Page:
“From colonial times and into the 19th century, every town and hamlet in Rhode Island supported woodworking shops along main streets and wharves and in farmstead backyards. The artisans developed regional styles; every few miles, different floral and striped patterns became popular designs for mahogany, walnut and pine furniture.”
That is the opening line of an article from the July 29th New York Times. It is a short article packed with information about regional furniture studies and work on databases, including Rhode Island, the Antebellum South and Boston. The article opens with a description of a new exhibit, “Art and Industry in Early America: Rhode Island Furniture, 1650-1830,” opening in August at the Yale University Art Gallery. You can read the article here.
The Joint Stool or Table (description here) is from the Rhode Island Furniture Archive. Although details and current locations for each piece are not always known, where available, you can get dimensions, inscriptions, provenance, construction and a bibliography.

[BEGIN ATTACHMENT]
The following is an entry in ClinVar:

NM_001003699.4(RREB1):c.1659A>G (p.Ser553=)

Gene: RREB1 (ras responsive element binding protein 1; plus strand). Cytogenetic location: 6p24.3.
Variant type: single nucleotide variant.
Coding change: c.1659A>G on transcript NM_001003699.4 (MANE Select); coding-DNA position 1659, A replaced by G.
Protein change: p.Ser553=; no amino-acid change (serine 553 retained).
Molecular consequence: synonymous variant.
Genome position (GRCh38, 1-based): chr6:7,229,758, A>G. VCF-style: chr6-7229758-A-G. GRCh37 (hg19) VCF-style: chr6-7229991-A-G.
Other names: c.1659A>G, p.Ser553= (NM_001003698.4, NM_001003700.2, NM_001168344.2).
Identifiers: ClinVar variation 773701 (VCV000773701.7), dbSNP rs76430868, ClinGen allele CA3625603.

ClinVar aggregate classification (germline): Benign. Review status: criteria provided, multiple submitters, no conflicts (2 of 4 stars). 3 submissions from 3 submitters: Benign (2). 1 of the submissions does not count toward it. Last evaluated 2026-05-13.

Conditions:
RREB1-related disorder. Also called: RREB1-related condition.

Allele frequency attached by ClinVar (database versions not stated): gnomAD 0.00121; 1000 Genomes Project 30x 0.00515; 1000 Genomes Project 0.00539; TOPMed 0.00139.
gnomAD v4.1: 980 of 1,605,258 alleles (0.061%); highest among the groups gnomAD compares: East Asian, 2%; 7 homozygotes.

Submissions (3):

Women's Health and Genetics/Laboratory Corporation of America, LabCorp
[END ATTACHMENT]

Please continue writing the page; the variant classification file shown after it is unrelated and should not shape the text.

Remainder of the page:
This armchair in the vernacular style still has traces of red paint. It is currently in the collection of Historic New England. The previous owner, Cherry Fletcher Bamberg received it through “descent in the family of Thomas Taylor.”
The Pembroke table description includes, “The gadrooned molding applied to the lower edge of the stretchers is held with screws.”
The main page of the Archive is here. Go explore. I’m going to look up “gadrooned.”